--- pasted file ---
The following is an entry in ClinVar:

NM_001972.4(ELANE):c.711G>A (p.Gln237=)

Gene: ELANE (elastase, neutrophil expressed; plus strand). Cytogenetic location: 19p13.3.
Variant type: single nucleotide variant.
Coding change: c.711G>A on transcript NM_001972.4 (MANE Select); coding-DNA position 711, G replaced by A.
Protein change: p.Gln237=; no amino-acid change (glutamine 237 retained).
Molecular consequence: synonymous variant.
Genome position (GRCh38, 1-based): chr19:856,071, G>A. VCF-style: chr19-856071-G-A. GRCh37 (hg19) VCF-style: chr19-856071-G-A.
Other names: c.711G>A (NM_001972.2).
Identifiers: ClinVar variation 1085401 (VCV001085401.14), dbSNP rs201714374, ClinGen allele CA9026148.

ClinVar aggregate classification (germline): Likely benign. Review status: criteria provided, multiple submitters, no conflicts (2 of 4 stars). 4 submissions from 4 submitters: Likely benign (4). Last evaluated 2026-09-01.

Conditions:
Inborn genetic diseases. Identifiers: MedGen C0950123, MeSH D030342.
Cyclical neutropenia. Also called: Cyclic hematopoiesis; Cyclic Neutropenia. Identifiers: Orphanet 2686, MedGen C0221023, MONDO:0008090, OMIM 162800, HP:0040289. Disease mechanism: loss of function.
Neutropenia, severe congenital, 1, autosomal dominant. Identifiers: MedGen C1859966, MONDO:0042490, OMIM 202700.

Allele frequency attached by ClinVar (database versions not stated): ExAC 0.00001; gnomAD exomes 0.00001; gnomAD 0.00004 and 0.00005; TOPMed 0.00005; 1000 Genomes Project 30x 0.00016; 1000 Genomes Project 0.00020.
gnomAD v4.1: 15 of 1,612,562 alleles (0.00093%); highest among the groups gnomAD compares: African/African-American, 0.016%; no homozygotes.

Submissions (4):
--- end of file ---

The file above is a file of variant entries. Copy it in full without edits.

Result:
The following is an entry in ClinVar:

NM_001972.4(ELANE):c.711G>A (p.Gln237=)

Gene: ELANE (elastase, neutrophil expressed; plus strand). Cytogenetic location: 19p13.3.
Variant type: single nucleotide variant.
Coding change: c.711G>A on transcript NM_001972.4 (MANE Select); coding-DNA position 711, G replaced by A.
Protein change: p.Gln237=; no amino-acid change (glutamine 237 retained).
Molecular consequence: synonymous variant.
Genome position (GRCh38, 1-based): chr19:856,071, G>A. VCF-style: chr19-856071-G-A. GRCh37 (hg19) VCF-style: chr19-856071-G-A.
Other names: c.711G>A (NM_001972.2).
Identifiers: ClinVar variation 1085401 (VCV001085401.14), dbSNP rs201714374, ClinGen allele CA9026148.

ClinVar aggregate classification (germline): Likely benign. Review status: criteria provided, multiple submitters, no conflicts (2 of 4 stars). 4 submissions from 4 submitters: Likely benign (4). Last evaluated 2026-09-01.

Conditions:
Inborn genetic diseases. Identifiers: MedGen C0950123, MeSH D030342.
Cyclical neutropenia. Also called: Cyclic hematopoiesis; Cyclic Neutropenia. Identifiers: Orphanet 2686, MedGen C0221023, MONDO:0008090, OMIM 162800, HP:0040289. Disease mechanism: loss of function.
Neutropenia, severe congenital, 1, autosomal dominant. Identifiers: MedGen C1859966, MONDO:0042490, OMIM 202700.

Allele frequency attached by ClinVar (database versions not stated): ExAC 0.00001; gnomAD exomes 0.00001; gnomAD 0.00004 and 0.00005; TOPMed 0.00005; 1000 Genomes Project 30x 0.00016; 1000 Genomes Project 0.00020.
gnomAD v4.1: 15 of 1,612,562 alleles (0.00093%); highest among the groups gnomAD compares: African/African-American, 0.016%; no homozygotes.

Submissions (4):